July 2018
Volume 59, Issue 9
Open Access
ARVO Annual Meeting Abstract  |   July 2018
Testing novel scales for the NEI Visual Function Questionnaire (VFQ) in age-related macular degeneration (AMD)
Author Affiliations & Notes
  • Claire S Barnes
    Independent Research Scholar, Palo Alto, California, United States
  • Footnotes
    Commercial Relationships   Claire Barnes, None
  • Footnotes
    Support  VA Rehab RR&D CDA
Investigative Ophthalmology & Visual Science July 2018, Vol.59, 3408. doi:https://doi.org/
  • Views
  • Share
  • Tools
    • Alerts
      This feature is available to authenticated users only.
      Sign In or Create an Account ×
    • Get Citation

      Claire S Barnes; Testing novel scales for the NEI Visual Function Questionnaire (VFQ) in age-related macular degeneration (AMD). Invest. Ophthalmol. Vis. Sci. 2018;59(9):3408. doi: https://doi.org/.

      Download citation file:

      © ARVO (1962-2015); The Authors (2016-present)

  • Supplements

Purpose : Issues with the NEI VFQ, such as multidimensionality, led Marella et al., Pesudovs et al. and others to derive Visual Functioning (VF) and Socioemotional (SE) scales, in place of the standard VFQ composite score and subscales. The utility of the new scales has not been examined specifically in AMD yet, so in this study, data from individuals with AMD were compared for the new scales and standard subscales.

Methods : 45 subjects tested (ages 63 — 94 years; 69% males). Vision measures: monocular and binocular visual acuity (VA) with ETDRS charts; binocular contrast sensitivity (CS) with Pelli-Robson charts; binocular maximum reading rate (MRR) and critical print size (CPS) with MNRead charts. The VFQ-25 was administered by experienced interviewers. Items for the VF and SE scales were those used in Pesudovs et al. (2010). Internal consistency and validity measures were examined.

Results : Median (range) binocular VA was 0.20 logMAR (1.38 to -0.16); log CS was 1.50 (0.15 to 1.95); MRR was 150 words/min (6.5 to 220); and CPS was 0.5 logMAR (0.1 to 1.3). Subject ages did not correlate with the vision measures, and showed little or no correlation with the scales or subscales (p-values ≥ 0.06, except for Mental Health, Dependency and Driving (p-values ≥ 0.04)). The p-values were <0.0001 for all correlations of the vision measures with the VF and SE scales, and with most of the subscales other than General Health and Ocular Pain. Cronbach’s α was ≥ 0.7 for all subscales except Social Function and Driving, and each VFQ item correlated more closely with its own subscale (r ≥ 0.57) than with any other subscale. Cronbach’s α was > 0.9 for the VF and SE scales, and each item except #11 correlated more closely with its own scale (VF or SE, r ≥ 0.57) than the other. The number of extreme scores (0 or 100) was generally lower for the VF and SE scales than for the subscales.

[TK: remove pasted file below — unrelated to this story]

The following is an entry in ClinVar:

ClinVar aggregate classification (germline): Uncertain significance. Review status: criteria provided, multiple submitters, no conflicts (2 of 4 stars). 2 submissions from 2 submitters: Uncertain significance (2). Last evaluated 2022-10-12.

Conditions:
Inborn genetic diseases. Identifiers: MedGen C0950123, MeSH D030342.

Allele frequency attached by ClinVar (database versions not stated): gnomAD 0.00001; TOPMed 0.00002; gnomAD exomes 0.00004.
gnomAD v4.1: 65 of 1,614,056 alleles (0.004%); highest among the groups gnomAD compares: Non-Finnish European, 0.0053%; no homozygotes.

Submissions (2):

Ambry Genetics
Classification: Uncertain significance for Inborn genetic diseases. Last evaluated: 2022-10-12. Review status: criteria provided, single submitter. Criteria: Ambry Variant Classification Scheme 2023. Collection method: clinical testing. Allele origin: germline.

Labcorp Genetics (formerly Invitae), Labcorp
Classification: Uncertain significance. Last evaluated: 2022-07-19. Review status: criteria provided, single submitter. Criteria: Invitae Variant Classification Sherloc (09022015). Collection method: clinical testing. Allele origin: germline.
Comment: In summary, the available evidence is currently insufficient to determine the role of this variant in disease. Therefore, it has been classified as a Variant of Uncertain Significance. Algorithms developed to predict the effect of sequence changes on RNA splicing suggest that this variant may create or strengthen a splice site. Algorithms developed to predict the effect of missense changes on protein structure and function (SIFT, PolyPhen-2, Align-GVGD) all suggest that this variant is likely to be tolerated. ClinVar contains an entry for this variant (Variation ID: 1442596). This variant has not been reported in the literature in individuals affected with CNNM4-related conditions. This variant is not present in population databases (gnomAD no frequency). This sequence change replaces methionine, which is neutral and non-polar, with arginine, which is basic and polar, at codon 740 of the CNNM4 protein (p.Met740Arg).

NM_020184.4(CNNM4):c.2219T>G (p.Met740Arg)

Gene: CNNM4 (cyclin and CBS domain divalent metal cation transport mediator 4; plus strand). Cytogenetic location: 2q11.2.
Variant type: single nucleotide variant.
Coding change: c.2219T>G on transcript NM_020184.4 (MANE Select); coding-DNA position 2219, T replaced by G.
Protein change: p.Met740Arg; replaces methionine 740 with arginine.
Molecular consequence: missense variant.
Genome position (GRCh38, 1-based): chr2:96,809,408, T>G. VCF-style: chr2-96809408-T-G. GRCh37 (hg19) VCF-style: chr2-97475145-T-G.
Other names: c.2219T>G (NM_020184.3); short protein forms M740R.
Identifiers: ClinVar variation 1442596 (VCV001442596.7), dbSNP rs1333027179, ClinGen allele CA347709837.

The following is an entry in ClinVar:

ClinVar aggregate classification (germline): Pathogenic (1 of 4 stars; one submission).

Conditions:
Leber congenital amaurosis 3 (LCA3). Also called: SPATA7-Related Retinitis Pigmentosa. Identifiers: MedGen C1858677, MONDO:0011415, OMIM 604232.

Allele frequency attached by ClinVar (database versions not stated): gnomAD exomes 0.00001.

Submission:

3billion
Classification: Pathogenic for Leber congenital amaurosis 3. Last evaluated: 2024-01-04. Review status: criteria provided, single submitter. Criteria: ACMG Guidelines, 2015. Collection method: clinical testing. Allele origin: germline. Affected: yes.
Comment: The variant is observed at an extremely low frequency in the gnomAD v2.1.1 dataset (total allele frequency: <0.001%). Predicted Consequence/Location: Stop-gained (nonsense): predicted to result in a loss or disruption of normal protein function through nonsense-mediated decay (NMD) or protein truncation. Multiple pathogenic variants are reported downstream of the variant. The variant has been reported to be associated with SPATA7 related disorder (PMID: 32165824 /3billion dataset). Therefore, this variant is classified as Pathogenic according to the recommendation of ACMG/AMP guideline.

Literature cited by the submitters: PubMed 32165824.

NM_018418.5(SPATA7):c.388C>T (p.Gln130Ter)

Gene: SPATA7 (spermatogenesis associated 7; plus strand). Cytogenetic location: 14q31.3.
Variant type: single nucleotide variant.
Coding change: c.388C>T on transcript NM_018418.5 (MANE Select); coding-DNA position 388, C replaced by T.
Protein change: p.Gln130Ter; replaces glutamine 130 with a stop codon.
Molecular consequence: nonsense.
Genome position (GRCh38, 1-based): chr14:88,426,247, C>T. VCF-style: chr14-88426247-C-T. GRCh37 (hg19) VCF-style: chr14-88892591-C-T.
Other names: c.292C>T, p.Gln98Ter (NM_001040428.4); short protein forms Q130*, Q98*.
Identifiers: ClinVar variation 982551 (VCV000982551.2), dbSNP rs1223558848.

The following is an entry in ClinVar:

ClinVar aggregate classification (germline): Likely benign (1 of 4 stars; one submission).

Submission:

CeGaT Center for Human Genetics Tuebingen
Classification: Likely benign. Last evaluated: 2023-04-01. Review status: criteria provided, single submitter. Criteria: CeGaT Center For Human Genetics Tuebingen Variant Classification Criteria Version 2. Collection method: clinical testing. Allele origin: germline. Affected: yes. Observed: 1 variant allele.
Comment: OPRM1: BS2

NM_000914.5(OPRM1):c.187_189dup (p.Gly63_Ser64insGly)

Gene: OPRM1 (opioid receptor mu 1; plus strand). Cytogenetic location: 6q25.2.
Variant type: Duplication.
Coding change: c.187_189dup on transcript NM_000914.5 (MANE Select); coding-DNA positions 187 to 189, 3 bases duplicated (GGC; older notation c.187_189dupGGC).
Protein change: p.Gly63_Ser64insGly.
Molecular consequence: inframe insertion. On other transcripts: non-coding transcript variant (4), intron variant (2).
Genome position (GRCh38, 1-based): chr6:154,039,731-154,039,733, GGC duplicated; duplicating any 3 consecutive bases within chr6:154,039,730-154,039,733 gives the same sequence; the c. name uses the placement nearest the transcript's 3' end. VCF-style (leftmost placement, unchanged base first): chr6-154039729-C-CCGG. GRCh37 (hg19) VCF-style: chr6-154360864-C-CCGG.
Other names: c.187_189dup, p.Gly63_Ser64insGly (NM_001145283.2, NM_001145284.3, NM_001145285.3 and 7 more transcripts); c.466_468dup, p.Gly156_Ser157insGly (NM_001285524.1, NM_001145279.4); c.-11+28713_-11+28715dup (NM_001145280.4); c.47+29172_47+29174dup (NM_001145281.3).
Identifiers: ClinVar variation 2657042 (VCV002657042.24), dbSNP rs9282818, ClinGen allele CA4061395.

Conclusions : In this AMD study, the correlations between most VFQ scales and subscales were strong. Correlations with the vision measures were generally highest for the Near Activities subscale, followed by the VF scale. These results support the use of the VF and SE scales for VFQ analysis in AMD, but the overall results were too similar to judge the new scales as superior to the standard subscales. Interestingly, the correlations of many (sub-)scales were stronger for the worse-eye VA than for the better-eye or binocular VA.

This is an abstract that was submitted for the 2018 ARVO Annual Meeting, held in Honolulu, Hawaii, April 29 - May 3, 2018.


This PDF is available to Subscribers Only

Sign in or purchase a subscription to access this content. ×

You must be signed into an individual account to use this feature.